Based on our experience executing Thought Leadership Programs for over a hundred market leaders such as Ernst & Young, Adobe, DuPont, CBS and SunTrust Bank, Forbes Insights defines a thought leadership program as taking a programmatic approach to delivering new ideas, relevant advice, and compelling solutions to prospects and customers using sales, marketing, and media channels. A successful thought leadership program will give your salespeople a disciplined and coordinated stream of advisory content that will help them open doors, make more effective sales calls, differentiate your offerings, and deliver relevant advice. There are three steps to designing and executing a thought leadership program that will help your salesforce generate measurable sales growth in the next sales quarter:
The three secrets to identifying, packaging and creating effective thought leadership assets that drive sales results are:
- Quality – When it comes to establishing thought leadership, quality matters more than quantity. Content marketing should not be confused with thought leadership. One original, compelling, and well-supported insight can outperform an avalanche of content marketing. In fact, compelling insights and ideas are essential to engaging customers as marketers flood social and digital media channels with content and a clutter of messages.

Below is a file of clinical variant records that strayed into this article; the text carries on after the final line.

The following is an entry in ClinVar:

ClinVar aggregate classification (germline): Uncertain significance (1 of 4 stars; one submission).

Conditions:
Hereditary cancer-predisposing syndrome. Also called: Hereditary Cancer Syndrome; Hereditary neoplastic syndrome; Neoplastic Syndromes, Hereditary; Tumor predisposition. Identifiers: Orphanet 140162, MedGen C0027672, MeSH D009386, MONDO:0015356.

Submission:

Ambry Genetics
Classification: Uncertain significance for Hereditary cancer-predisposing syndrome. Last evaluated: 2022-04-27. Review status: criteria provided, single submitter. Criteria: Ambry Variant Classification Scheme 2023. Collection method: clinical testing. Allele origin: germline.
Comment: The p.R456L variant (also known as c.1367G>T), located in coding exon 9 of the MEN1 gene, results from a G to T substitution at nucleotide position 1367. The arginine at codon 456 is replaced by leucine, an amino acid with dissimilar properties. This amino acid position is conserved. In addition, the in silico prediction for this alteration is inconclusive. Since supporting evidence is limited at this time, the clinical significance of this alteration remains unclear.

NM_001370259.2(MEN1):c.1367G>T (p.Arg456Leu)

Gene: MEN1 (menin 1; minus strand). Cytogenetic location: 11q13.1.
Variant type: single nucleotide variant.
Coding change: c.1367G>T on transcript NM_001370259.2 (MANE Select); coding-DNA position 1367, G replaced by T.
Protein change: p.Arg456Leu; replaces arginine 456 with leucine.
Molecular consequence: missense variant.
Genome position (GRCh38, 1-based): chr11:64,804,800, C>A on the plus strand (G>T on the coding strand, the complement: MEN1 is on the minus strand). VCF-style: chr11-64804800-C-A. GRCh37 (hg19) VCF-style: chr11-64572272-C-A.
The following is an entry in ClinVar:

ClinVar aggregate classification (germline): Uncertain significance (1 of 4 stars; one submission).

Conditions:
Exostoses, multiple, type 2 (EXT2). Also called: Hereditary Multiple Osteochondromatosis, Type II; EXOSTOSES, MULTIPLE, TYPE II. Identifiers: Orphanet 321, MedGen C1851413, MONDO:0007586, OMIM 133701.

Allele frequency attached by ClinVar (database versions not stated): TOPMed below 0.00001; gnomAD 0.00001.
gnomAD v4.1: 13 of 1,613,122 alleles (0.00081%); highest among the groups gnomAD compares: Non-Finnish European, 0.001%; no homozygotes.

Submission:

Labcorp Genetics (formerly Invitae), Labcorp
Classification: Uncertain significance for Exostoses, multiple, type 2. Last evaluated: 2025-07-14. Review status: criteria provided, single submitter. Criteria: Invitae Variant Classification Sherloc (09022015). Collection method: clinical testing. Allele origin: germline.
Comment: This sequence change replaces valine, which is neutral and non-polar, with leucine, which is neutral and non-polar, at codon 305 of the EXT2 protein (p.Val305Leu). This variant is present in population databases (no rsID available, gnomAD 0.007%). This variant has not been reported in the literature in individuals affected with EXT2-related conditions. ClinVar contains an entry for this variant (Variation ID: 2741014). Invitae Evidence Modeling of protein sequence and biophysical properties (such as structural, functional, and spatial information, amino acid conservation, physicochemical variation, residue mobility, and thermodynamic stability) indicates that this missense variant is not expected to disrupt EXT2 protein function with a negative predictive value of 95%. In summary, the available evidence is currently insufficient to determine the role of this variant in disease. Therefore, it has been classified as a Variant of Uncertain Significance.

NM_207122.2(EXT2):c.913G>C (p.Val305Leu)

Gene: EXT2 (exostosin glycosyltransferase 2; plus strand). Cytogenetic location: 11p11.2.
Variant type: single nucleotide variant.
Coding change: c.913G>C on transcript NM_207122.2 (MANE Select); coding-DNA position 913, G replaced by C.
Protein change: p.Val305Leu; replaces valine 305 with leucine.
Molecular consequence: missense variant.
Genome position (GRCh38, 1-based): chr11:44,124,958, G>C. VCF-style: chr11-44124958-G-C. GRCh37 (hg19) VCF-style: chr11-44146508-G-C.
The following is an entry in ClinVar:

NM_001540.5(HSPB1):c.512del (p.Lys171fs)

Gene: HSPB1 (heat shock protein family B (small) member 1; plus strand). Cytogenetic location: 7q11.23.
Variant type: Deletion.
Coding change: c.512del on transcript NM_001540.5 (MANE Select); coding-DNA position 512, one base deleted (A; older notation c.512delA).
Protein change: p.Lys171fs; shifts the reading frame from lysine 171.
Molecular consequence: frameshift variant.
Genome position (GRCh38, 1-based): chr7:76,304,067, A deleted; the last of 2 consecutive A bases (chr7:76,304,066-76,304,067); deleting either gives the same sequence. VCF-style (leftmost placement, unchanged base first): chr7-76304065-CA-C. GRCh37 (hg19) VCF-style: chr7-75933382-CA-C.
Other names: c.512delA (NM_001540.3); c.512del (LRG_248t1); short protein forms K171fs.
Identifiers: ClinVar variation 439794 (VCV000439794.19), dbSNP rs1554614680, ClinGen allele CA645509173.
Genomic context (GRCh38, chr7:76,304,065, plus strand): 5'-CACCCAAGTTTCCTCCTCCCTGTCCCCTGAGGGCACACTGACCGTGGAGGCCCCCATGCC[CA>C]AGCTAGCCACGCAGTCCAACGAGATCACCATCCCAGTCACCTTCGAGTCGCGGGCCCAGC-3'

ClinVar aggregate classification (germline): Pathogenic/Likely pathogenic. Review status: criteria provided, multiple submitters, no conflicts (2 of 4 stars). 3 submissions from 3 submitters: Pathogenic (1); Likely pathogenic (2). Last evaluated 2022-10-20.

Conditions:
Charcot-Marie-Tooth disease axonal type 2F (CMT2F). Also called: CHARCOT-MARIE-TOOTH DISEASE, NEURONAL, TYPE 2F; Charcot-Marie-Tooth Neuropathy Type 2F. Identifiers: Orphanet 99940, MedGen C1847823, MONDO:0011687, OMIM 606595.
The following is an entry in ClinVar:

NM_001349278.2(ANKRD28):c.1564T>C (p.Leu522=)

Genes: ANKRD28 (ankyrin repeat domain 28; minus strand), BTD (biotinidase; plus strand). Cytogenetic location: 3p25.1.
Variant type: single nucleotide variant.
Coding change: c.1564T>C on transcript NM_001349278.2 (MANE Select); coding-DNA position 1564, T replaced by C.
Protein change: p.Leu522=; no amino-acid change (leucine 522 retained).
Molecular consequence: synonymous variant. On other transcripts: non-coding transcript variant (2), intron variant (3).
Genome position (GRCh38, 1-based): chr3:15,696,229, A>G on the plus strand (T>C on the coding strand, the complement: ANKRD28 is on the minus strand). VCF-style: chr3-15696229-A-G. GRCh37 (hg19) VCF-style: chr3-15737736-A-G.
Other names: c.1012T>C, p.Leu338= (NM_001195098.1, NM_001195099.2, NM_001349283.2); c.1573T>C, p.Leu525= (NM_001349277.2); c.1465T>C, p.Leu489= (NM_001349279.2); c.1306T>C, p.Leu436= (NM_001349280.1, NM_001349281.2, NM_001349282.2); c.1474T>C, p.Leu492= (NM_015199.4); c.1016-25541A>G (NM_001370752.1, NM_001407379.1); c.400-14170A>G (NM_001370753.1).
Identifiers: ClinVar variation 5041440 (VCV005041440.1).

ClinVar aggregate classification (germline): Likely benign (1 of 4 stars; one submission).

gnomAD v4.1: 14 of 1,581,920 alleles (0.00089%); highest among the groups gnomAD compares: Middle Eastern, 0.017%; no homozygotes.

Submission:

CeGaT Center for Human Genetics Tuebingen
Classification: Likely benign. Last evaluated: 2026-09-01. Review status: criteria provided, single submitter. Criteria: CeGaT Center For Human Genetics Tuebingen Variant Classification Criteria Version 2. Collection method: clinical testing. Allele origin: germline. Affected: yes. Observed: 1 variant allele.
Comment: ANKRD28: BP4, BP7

- Channel readiness – Salespeople don’t use most of the content the marketing department creates because the marketing assets are often hard to find, difficult to access on mobile devices, or not formatted to be useful in face-to-face selling situations. Your content assets need to be packaged into “bite-sized” and easy-to-consume pieces that are ready for a variety of sales, marketing, and media channels. Forbes has published guidelines for marketers wanting to create channel-ready content that is actionable, targetable, useful, trackable, and reusable.
- Alignment – Most marketing content fails to generate enough leads, meetings, and cross-sell opportunities. This is largely a design problem. Brand communications, ad impressions, and product collateral are not always designed to open doors or start conversations. To effectively support top-line growth, your content needs to be structured and packaged to target demand generation, solution selling, social selling, and predictive targeting programs.
You can learn more about how you can become a thought leader by creating exceptional articles, blogs and books by reading my book Think Write Grow